Shriek: An Afterword by Jeff Vandermeer (2006) 345 p.
Three years ago I read City of Saints and Madmen, and added Vandermeer to the pile of authors who have a great imagination and some degree of talent, but who have a tendency to ramble on about boring crap and sorely need an editor (see also: China Mieville, late Stephen King). While working at my bookstore I was entranced by the cover of Finch, which is the third book in Vandermeer’s Ambergris series, and I figured I could probably skip the second one. Then, during the agonising collapse of REDGroup, when Borders and Angus & Robertson stores were ejecting themselves of their contents like the dying animals they were, I begrudgingly picked up Shriek: An Afterword for five bucks during a clearance sale.
I can tell why there were so many unread piles sitting around in the store even as workmen were stripping the fixtures. Shriek: An Afterword is terribly tedious, one of those books in which I found it almost impossible to keep my attention on the page. It takes the form of an “afterword” written by Janice Shriek to a historical work by her brother Duncan, detailing their long, sad and sorry lives. Duncan himself has discovered her notes and adds his own comments and remarks throughout the text.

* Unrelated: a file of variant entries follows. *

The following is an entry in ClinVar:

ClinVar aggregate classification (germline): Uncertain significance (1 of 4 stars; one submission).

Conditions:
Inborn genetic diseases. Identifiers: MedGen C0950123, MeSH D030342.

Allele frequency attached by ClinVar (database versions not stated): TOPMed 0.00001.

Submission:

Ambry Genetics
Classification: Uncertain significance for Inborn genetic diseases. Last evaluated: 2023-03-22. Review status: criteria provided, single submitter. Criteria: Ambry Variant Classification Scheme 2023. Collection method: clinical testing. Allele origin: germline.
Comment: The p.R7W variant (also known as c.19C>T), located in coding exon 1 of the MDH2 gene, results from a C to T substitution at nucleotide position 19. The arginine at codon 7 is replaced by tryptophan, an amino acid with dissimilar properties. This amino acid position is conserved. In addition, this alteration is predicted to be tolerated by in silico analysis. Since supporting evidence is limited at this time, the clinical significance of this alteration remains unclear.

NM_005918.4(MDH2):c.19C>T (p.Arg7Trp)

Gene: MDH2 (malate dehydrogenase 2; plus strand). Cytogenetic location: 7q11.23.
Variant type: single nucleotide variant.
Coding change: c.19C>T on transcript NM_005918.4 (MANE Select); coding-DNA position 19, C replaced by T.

It’s ironic that a work of meta-fiction which deals so heavily with writers, publishing houses and editing is so badly in need of editing itself. Shriek: An Afterword sprawls across 345 large format pages, following Janice and Duncan’s childhood, Duncan’s early work as a historian, his ventures into the undeground below Ambergris, a war that comes to the city, and – excruciatingly – a drawn-out love affair with one of his students. Vandermeer’s prose is reminiscent of China Mieville at his absolute worst. While it’s often clear that Mieville is capable of greater writing, it seems to me that Vandermeer’s prose has actually degenerated since City of Saints and Madmen, a book which I found (in parts, at least) to be not bad. Shriek: An Afterword adds no imaginative flair to the world of Ambergris which wasn’t already present in City of Saints and Madmen; it’s just a boring love story shoehorned into a somewhat interesting world.
When fantasy lacks literary merit, you at least want it to be entertaining. Shriek: An Afterword fails on both counts. I’ll still read Finch, but I don’t have high hopes for it.